Improving the status of health of indigenous people in Australia is an enduring challenge for the government. The vast gap in health status between Aboriginals and non-indigenous has been regarded as human rights by the United Nations committee. The high difference is due to unequal access to key health care and the low standard of health infrastructure in indigenous society as compared to some Australians. Historically, the issue of health inequality endured by Aboriginal and Torres Strait Islanders is a result of systematic discrimination (Durey, 2010). Over the years this group of people has not received equal opportunity to be as healthy as the non-indigenous people. This occurs due to the inaccessibility of mainstream services and little access to health services like important health care (Abbot et al., 2010).
Therefore, there is a high mortality rate impact on today’s health of the Australian Aboriginal and Torres Strait Islander populations. This is a result of the high increase in the cost of medical expenditure in Australia leading to a high mortality rate among the people (Donato and Segal, 2013). The massive increase in the cost of medicine has resulted in decreased population due to a high number of deaths.
One of the approaches that have been adopted is a human rights-based approach to promote the issue of health regarding the Australian Aboriginal and Torres Strait. This approach has over the years demonstrated a connection between people’s health and rights. It has also created an empowering surrounding for the Aboriginal and Torres Strait Islander population whereby it focuses more on the accountability of the governments to accomplish improved outcomes within a stipulated time. The focus of the framework is to address the challenges facing the current system (Marmot, M., & Wilkinson, 2006). Furthermore, the approach seeks to create and build the opportunities that have emerged as a result of recently introduced transformations in federal governments concerning how to minimize death-related aspects of the population and instead improve their health status. Even though this approach has not worked, most of its objectives are underway to be implemented by the government to ensure the health status of Australian Aboriginals and Torres are well taken care of in the country (Durey, 2010).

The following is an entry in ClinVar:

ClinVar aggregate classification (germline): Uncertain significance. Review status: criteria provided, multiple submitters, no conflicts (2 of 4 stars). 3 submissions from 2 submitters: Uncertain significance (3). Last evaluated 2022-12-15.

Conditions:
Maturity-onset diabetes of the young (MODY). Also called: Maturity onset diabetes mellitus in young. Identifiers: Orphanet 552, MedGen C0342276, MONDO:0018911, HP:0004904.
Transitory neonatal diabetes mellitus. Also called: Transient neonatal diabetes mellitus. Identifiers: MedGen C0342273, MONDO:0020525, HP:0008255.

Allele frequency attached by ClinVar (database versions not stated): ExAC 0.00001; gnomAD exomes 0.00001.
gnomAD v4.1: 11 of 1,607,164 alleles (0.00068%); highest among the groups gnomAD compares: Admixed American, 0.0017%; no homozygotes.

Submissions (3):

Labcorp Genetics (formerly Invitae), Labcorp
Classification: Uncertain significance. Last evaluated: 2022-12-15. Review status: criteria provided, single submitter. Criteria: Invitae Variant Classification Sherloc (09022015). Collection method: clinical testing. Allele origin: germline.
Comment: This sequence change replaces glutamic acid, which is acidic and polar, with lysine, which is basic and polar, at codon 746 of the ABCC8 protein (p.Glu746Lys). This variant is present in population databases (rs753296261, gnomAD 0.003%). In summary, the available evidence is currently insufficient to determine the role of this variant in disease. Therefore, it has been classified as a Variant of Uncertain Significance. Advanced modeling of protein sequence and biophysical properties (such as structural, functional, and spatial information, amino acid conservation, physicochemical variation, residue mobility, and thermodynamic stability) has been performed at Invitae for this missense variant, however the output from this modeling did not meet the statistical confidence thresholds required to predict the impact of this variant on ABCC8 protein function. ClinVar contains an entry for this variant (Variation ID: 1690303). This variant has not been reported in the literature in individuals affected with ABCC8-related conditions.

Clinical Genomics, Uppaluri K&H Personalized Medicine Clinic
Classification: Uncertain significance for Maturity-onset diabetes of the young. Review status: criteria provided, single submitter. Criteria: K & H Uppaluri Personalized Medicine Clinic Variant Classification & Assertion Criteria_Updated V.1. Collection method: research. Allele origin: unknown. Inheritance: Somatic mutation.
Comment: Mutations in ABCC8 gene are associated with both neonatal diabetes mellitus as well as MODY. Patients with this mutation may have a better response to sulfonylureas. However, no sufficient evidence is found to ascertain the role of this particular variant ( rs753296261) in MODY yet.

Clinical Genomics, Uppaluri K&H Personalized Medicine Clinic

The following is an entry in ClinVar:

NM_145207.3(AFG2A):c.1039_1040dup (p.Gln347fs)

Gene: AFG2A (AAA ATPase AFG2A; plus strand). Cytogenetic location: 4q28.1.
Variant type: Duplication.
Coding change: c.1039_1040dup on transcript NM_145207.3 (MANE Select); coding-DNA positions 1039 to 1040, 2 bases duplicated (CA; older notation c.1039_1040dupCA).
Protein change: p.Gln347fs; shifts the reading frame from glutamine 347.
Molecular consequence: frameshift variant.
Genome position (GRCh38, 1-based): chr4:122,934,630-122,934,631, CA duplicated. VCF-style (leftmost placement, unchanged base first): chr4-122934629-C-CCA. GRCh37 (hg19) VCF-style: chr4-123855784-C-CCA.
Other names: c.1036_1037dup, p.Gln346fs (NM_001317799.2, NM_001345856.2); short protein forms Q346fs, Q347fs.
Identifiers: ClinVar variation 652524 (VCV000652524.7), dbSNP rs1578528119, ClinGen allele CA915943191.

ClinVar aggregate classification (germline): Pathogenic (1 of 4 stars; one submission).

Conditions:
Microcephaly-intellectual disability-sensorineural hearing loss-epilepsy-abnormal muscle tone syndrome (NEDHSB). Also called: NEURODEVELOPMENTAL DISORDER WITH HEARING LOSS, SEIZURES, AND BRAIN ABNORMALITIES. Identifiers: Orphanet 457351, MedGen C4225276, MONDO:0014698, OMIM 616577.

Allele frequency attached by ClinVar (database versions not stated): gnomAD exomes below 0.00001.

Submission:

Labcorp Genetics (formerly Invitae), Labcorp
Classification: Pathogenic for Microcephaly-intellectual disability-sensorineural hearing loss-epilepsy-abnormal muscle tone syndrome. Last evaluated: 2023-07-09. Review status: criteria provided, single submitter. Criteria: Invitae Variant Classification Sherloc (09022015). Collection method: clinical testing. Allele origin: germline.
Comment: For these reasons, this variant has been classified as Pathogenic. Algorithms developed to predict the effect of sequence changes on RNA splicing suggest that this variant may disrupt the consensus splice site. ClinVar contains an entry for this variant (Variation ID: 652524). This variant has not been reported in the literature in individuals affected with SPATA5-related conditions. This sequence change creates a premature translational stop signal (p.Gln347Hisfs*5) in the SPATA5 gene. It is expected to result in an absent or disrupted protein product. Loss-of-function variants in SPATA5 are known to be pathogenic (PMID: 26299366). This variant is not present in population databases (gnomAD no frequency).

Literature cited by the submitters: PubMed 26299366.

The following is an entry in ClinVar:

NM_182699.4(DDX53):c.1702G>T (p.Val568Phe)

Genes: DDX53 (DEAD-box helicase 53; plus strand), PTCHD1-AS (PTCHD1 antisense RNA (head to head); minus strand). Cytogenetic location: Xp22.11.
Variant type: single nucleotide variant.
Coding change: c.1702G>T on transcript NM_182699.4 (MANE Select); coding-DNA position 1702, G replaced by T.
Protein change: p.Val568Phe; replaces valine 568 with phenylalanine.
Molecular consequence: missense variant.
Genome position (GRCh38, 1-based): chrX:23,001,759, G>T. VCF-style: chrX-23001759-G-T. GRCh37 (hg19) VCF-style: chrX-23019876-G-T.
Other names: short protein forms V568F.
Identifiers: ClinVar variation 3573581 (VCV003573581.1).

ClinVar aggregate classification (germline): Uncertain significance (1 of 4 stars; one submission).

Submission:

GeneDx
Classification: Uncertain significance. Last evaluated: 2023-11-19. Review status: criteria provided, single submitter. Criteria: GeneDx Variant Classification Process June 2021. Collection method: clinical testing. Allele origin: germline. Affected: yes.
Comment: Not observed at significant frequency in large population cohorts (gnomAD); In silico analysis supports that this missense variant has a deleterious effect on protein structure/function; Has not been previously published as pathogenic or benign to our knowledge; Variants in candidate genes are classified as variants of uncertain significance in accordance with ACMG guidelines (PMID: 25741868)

Another approach is interdisciplinary, which involves one of the ways to address the multifaceted and intertwined factors concerning health. Therefore, this method integrates those insulated disciplines into a single consultation, in that the patient who is present is involved and has a better understanding and holistic perspective of all facets of the patient’s care issues (Chung et al., 2010). Concerning the health outcomes, mostly of Aboriginal and Torres Strait Islander individuals, an interdisciplinary approach has allowed for those wider and overlooked causes of health to be acknowledged by professionals and patients. The approach is in progress, so not much has been achieved by the approach. (Durey, 2010)
The strength-based approach involves the use of skills, and values to address the future requirements of the Australian Aboriginal and Torres Strait population. This method entails mobilization of communities and people within, as per their strength and priorities which will encourage individual involvement with health-protective mechanisms that will assist in health sustenance and minimize the high death rate among the population. However, further nutritional analysis of the traditional food consumed by the population will empower the society on the kind of nutrition they need to practice to reduce some health-related diseases related to improper eating habits (Chung et al., 2010).
Regarding recommendation, there is an emergent recognition of the need to analyze disciplinary sales that have been created in isolation from one another by a biomedical framework that dominates Australian health care. Also, it is clearer that historical factors and political and social factors are the determinants of health. For that reason, an interdisciplinary conceptualization of health approaches and services in various places of Australia needs to be spread. Lastly, a holistic approach that mainly focuses on addressing health challenges should be encouraged, and also some plans can be found in a way that healthy communities are established, and the well-being of Aboriginal and Torres Strait Islander people are improved in society. Also, the existing health policies and framework are supposed to be interrogated from a wider perspective so that it elaborates on the causes and experiences of diseases as well as their constant challenges.
- Abbott, P., Davidson, J., Moore, L., & Rubinstein, R. (2010). Barriers and enhancers to dietary Behavior change for Aboriginal people attending a diabetes cooking course. Health Promotion Journal of Australia, 21(1), 33-38.
- Chung, R. J., Burke, P. J., & Goodman, E. (2010). Firm foundations: strength-based approaches to adolescent chronic disease. Current Opinion in Pediatrics, 22, 389-397.
- Donato, R. & Segal, L. (2013). Does Australia have the appropriate health reform agenda to close the gap in Indigenous health? Australian health review: a publication of the Australian Hospital Association, 37, 232.
- Durey, A. (2010). Reducing racism in Aboriginal health care in Australia: where does cultural Education fit? Australian and New Zealand. Journal of public health, 34(1) P 8-12.
- Marmot, M., & Wilkinson, R. (2006). Social Determinants of Health (2nd ed.). Oxford: Oxford University Press.